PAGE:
The microcapsules containing the microspheres (which in turn contain a therapeutic radioisotope or a radio-opaque material) may be fabricated, for example, by mixing the microspheres with a bioabsorbable material, such as poly-lactide, poly-glycolide, polycaprolactone, poly-trimethylene-carbonate or co-polymers formed thereof with a suitable solvent that does not dissolve the material or shell wall of the microspheres. The bioabsorbable shell may have a decay time in the human body that is sufficiently long to encase the radioisotope during its therapeutically useful lifetime and to release the radioisotope after significant decay has occurred, e.g., longer than at least two half-lives of the therapeutic radioisotope or more. This mixture may then be formed into microcapsules of specific size through any of the methods discussed above.

In some embodiments, the microcapsules are suspended in an emulsion containing a bioabsorbable material dissolved in an appropriate solvent such as toluene or xylene. The emulsion is then deposited in appropriate wells or otherwise affixed or embedded in the bioabsorbable or biodegradable scaffold or support. An emulsion containing the radioactive microcapsules may be deposited in some wells, the emulsion containing the radio-opaque microcapsules may be deposited in other wells or the radioactive microcapsules and radio-opaque microcapsules may be combined in a single emulsion. The solvent may then be allowed to evaporate leaving the microcapsules secured into the scaffold. Alternatively, the microcapsules may be mixed into a bioabsorbable or biodegradable material that is heated into a liquid state. In this heated state, the mixture containing radioactive microcapsules may be deposited in some wells, and the mixture containing radio-opaque microcapsules would be deposited in other wells, or a single mixture including both radioactive and radio-opaque microcapsules may be deposited. The heated mixture may be allowed to cool, thereby securing the microcapsules into the scaffold or support.

Although embodiments according to the present invention have been discussed with respect to breast and lung cancer, it should be understood that other tumor types may also benefit from a bioabsorbable brachytherapy device. It should be understood that other types of cancer may be treated using the methods and devices described herein, including bladder cancer, colon cancer, kidney or renal cancer, pancreatic cancer, prostate cancer thyroid cancer, head and neck cancers and soft tissue sarcomas. Moreover, in some embodiments, shielding materials may be strategically placed in brachytherapy devices described herein to provide generally uni-directional radiation and to protect healthy tissue adjacent cancer tissue. Moreover, in some embodiments, chemotherapy drugs or other therapeutic agents may be incorporated into the brachytherapy device and delivered to the tissue, e.g., when a portion of the device is bioabsorbed by the body.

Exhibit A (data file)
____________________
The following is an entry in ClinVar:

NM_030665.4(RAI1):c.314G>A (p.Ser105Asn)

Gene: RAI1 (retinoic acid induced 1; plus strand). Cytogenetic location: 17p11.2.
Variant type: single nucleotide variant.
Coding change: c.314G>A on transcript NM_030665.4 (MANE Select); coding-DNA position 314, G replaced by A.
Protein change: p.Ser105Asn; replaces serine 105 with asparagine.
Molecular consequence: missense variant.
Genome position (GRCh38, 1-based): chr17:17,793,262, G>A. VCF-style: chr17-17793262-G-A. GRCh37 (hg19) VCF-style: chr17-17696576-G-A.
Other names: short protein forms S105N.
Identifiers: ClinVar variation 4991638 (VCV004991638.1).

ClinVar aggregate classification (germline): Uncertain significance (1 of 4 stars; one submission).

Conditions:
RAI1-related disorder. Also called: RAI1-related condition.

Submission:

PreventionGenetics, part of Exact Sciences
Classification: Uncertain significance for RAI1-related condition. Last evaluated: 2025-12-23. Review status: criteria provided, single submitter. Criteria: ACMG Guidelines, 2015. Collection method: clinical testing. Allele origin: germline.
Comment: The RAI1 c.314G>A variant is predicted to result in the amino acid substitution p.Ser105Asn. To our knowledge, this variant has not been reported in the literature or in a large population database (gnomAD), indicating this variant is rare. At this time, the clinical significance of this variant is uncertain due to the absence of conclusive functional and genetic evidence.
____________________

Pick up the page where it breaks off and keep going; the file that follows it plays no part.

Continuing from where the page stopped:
The foregoing is illustrative of the present invention and is not to be construed as limiting thereof. Although a few exemplary embodiments of this invention have been described, those skilled in the art will readily appreciate that many modifications are possible in the exemplary embodiments without materially departing from the novel teachings and advantages of this invention. Accordingly, all such modifications are intended to be included within the scope of this invention as defined in the claims. Therefore, it is to be understood that the foregoing is illustrative of the present invention and is not to be construed as limited to the specific embodiments disclosed, and that modifications to the disclosed embodiments, as well as other embodiments, are intended to be included within the scope of the appended claims. The invention is defined by the following claims, with equivalents of the claims to be included therein.